Another Expert asked whether the issue of ethnicity had any influence on access to primary education in Ireland. The Expert also expressed concern about the training of judges in the realm of discrimination which required closer attention, given their pivotal role in the application of law.
Another Expert asked for more information about the lack of a mandate for the ombudsman on immigration issues. They also raised the issue of unaccompanied minors who lacked healthcare coverage. Regarding women’s rights, there were reports of incidents of rape perpetrated by citizens on immigrant women that were not followed up and the Expert asked the delegation for more information. The Expert drew the attention of the delegation to the European Union Plan for Minority Communities and asked them if the State intended to take up the issue.
The next Expert asked for more information concerning the issue of the Traveller community, particularly as the framework commission in Europe stressed the recognition of not only the Roma, but of all minority groups living among European Union States and in their territories.
Remarks by Civil Society

A speaker from the Irish Human Rights Commission raised concerns about cuts made to its budget and underlined that this would have a negative impact on the programmes aimed at protecting and promoting human rights issues in the State; commitments to tackling racism and discrimination had to include awareness and education. There was a lack of dedicated education and training for civil and public servants in Ireland and the speaker stressed that this education and training was needed to help ensure that anti-discrimination measures were mainstreamed into Irish law, policy and practice. The speaker further highlighted the lack of data on incidents of racial crime and racial discrimination in Ireland and stressed that although civil society organizations made an effort to fill this gap, monitoring and reporting of racist incidents should also be carried out by a properly resourced independent state institution. The speaker said that the publication of a state policy on human rights, including on anti-racism and non-discrimination, would assist in tackling racism and discrimination in Ireland.

The Committee’s attention was drawn to the specific issue of discrimination against Travellers who were among the most marginalized communities in Irish society. The speaker remarked that there ought to be a concerted effort by the State, with full participation of Traveller representatives, to address the real discrimination faced by Travellers in health, education, employment, housing, provision of services and other areas.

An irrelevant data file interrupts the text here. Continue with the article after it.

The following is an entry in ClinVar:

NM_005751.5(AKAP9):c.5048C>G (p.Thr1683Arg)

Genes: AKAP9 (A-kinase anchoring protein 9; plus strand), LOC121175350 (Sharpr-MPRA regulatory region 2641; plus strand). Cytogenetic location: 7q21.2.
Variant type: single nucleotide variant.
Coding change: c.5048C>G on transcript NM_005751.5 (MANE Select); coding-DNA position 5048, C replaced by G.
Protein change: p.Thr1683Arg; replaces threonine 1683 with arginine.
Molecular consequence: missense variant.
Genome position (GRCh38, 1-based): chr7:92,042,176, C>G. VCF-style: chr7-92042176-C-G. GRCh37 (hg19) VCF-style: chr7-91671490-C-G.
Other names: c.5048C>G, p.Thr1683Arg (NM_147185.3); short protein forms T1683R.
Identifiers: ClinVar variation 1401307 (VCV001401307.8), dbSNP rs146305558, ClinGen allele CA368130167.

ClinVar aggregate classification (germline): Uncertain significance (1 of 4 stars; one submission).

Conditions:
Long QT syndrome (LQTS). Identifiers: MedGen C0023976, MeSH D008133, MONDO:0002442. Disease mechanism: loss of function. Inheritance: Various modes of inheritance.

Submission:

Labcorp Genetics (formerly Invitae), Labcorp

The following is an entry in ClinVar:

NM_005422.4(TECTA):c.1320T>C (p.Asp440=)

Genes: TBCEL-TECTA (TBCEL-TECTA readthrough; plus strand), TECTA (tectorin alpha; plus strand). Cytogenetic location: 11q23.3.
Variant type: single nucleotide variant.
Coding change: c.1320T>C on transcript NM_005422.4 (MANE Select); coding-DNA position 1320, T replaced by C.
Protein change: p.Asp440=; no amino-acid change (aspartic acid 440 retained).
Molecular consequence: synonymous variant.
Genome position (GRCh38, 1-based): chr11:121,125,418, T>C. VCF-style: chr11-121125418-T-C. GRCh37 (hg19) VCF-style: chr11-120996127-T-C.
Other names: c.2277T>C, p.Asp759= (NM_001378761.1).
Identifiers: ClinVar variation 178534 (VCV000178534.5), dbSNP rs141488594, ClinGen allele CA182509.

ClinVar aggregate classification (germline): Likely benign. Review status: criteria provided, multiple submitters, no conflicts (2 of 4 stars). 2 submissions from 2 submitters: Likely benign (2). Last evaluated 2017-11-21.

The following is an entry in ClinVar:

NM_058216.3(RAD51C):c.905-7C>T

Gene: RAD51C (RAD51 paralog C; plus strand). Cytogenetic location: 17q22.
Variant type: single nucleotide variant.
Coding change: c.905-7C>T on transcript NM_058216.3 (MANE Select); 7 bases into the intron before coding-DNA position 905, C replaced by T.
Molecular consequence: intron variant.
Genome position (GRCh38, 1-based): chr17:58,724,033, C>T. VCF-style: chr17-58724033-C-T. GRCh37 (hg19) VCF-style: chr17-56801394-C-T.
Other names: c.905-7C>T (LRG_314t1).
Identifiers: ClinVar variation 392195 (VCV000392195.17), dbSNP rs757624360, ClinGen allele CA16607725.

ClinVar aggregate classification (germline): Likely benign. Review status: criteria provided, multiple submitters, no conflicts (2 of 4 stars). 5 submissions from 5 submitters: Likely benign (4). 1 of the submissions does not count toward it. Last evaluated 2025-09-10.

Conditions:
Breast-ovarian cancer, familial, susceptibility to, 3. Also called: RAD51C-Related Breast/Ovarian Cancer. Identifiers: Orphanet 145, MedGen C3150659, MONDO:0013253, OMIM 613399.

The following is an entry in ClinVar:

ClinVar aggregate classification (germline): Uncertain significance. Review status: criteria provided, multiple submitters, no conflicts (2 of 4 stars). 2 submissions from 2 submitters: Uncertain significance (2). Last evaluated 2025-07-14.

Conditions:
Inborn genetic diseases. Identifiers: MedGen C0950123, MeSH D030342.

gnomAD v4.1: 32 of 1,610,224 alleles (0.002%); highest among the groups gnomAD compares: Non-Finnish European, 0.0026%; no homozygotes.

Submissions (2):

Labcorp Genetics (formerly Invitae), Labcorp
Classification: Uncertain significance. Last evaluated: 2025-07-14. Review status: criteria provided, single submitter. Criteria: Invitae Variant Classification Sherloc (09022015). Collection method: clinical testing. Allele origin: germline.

Referring to a recent visit to a direct provision centre in Galway, the speaker said asylum seekers talked of their immensely stressful situation and emphasised the hugely negative impact of the length of the process, suggesting that they spent years in a state of limbo and uncertainty. The speaker underlined that it was critical to establish an independent system to deal with complaints at the direct provision centres with regards to length of stay, access to healthcare and appropriate food.

Response by the delegation

The delegation underlined that the budget cuts resulting from the financial crisis affected every sector of the State and were not limited to the efforts at protecting and promoting human rights.

Regarding the incorporation of the Convention into domestic law, the delegation said that the outgoing government had not decided on the issue and stressed that it would be up to the incoming government to make that decision. The delegation expressed concern about un-investigated cases of sexual assault and promised that the State would follow up on this issue of great importance. The delegation underlined that there already existed measures to regulate the status of women who were victims of domestic violence independent of that of their spouses.

The delegation informed the Committee that successive Irish governments had accepted the rights of Travellers and would continue working on the issue in order to improve on it, but they could not give any specific information as to whether they would be recognized as a minority ethnic group as that decision would be up to the incoming government.

The delegation explained that Ireland did not possess a separate penal code for racial offences and said that it was left to the judge to apply the appropriate sentences, given that racial offences might arise from different sources.

Regarding the issue of migrants in Ireland, the delegation said it was aware of the effects of the recession on this group, especially their access to the job market. The delegation pointed out that most of the migrants had left because many of them worked in the hospitality industry and with the recession, there had been meagre prospects of gaining employment in that and other sectors. The State had taken measures to provide basic support services to the unemployed in general in order to facilitate professional reintegration, but the results of these initiatives could not yet be evaluated. The delegation further explained that Irish people did not manifest any significant change in their attitudes towards migrants given that the recession affected every strata of society and migrant people remained cordially treated in Ireland.